For Immediate Release
Office of the Press Secretary
June 26, 2001
By Senior Administration Officials
on the President's Meeting With
President Mbeki of South Africa
the James S. Brady Briefing Room
1:23 P.M. EDT
OFFICIAL: Good afternoon, everyone. I'm here to
give you a little bit of a readout on President Mbeki and President
Bush's meeting this morning, first in the Oval and then the hour-long
lunch meeting. The Presidents emphasized the
importance of our partnership with South Africa and they affirmed the
need for a strong relationship and a continuation of our bilateral
relationship through 10 working groups. They also discussed
the Millennium Africa Recovery Plan that, as many of you know,
President Mbeki is developing with other heads of state in Africa.
President Bush told President Mbeki that he
supports the goals of the Millennium Africa Recovery Plan, as well as
the initiative that African leaders are taking to address poverty
alleviation and assured President Mbeki of the U.S. support for those
general principles and goals. The two
Presidents also addressed HIV-AIDS, and President Bush, there, talked
about U.S. leadership on this issue, called for global leadership, and
reiterated the fact that the United States is the largest contributor,
will continue to do more, and sent Secretary Powell to the UNGA's
special session on HIV-AIDS to communicate that to the world of U.S.
leadership and commitment to this issue. And
finally, they also spoke about the World Conference Against Racism, and
both Presidents agreed that we need a forward-looking approach to
address the problems -- continued problems of racism, as well as the
problems of slave-like practices in the modern world.
They discussed regional issues -- Zimbabwe,
Angola briefly, and the Democratic Republic of the Congo -- and again
affirmed a commitment to work together on conflict
resolution. And so, in terms of our Africa policy, they
discussed the primary priorities of HIV/AIDS, of expanded trade and of
conflict resolution, conflict mitigation.
Q Yes, you say slave-like
practices. Are they unaware of Mugabe and Mauritania and
Sudan? That's slavery itself, isn't it?
OFFICIAL: Yes, thank you. In fact, I was trying
to be broader than that. But both Presidents did, at lunch
time, discuss the horrific situation taking place in
Sudan. And so that issue did come up directly about the
human rights abuses that the government of Sudan is carrying out on its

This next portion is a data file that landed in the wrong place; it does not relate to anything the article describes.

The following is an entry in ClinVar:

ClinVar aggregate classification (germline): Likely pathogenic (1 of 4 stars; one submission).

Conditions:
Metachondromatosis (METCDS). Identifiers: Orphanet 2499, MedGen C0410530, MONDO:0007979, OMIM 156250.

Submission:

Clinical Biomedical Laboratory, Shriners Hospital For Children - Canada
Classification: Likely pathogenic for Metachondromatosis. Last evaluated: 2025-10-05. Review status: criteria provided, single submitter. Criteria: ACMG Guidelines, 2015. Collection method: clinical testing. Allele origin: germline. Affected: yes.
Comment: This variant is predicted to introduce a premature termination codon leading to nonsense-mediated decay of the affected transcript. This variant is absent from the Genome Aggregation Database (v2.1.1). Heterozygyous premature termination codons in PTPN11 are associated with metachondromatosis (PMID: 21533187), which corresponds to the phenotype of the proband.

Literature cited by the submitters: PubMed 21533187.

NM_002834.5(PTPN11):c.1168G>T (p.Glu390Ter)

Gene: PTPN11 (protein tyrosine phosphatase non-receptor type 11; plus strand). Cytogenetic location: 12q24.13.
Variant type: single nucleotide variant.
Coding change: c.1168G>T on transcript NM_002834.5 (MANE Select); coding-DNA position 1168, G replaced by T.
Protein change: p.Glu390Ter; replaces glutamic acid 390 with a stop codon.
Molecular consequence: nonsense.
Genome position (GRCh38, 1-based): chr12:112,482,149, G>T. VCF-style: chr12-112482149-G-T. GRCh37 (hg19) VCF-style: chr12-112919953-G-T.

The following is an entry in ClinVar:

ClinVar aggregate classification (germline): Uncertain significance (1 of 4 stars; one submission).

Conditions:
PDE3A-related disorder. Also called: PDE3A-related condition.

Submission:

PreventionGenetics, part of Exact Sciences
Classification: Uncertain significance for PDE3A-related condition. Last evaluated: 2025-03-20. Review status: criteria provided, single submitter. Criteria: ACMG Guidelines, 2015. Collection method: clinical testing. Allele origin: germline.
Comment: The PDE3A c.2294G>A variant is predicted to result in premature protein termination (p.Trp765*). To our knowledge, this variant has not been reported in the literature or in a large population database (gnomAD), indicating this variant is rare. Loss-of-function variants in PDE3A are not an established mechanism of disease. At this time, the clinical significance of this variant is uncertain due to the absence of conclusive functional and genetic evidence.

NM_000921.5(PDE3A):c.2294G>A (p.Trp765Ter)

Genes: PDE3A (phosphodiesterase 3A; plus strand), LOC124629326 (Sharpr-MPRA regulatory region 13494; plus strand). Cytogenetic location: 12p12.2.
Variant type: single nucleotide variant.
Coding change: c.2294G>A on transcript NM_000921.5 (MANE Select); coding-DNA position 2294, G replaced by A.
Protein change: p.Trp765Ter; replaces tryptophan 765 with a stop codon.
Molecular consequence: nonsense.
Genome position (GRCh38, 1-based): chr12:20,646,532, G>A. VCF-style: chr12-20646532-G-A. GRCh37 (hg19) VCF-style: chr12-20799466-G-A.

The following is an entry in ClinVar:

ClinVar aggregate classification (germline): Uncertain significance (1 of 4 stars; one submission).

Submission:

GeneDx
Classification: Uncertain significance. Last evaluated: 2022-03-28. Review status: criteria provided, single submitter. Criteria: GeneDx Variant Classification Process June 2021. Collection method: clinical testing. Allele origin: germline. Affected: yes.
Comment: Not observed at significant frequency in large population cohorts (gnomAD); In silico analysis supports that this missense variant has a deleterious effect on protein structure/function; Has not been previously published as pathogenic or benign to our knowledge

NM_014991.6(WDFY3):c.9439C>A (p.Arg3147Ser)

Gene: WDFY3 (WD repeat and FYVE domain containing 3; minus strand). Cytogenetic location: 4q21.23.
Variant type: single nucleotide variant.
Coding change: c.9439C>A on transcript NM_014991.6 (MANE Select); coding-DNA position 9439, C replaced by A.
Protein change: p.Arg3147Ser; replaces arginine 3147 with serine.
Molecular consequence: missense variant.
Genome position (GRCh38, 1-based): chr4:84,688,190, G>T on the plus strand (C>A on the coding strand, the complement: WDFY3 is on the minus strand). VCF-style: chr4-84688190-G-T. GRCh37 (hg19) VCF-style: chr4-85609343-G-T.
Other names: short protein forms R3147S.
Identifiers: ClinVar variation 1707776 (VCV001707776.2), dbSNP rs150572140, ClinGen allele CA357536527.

own population. Q Did
they discuss the dictatorship of Mugabe?
SENIOR ADMINISTRATION OFFICIAL: They did discuss the need
for democratization, for the rule of law -- respect for the rule of law
in Zimbabwe. President Mbeki briefed President Bush on the
work that the seven, I think it is, foreign ministers from the
Commonwealth have taken on an initiative. And so President
Mbeki gave President Bush a briefing on that.
Q Could you say something about these 10 working
groups? And is this commission which had been set up during
the Clinton administration, with the Vice Presidents of both countries,
still in operation, or is that defunct, and what has replaced that?
SENIOR ADMINISTRATION OFFICIAL: As
you know, when President Bush came into office, he abolished all of the
binational commissions that were previously run through the Vice
President's office. What the two Presidents said about that
-- our bilateral relationship is that we have a very strong
partnership, a more matured relationship with South Africa since the
BNC had been created over those -- I guess it's the last four or six
years, eight years, that that relationship has really been
strengthened. President Bush said to
President Mbeki, obviously, you can always pick up the phone to talk to
me directly. Our foreign ministers -- Foreign Minister Zuma
and Secretary Powell, are in touch -- but also that we do want to
continue the working groups. And we've talked about
establishing a U.S.-South Africa coordinating forum to build on that
Q But is that something that goes over and above
your relationship with other African states? Or do you have
similar coordinating groups with other states in the sub-Sahara?
OFFICIAL: Currently, we have two special
relationships. We talk about a strategic approach toward
Africa, and that's with South Africa and with Nigeria. And
when President Obasanjo was here, we also discussed establishing
working groups with the Nigerians.
Q How does a bilateral forum differ from a
binational commission? SENIOR ADMINISTRATION
OFFICIAL: The way that this forum is going to be set up,
it's going to have a secretariat on each side. That is, the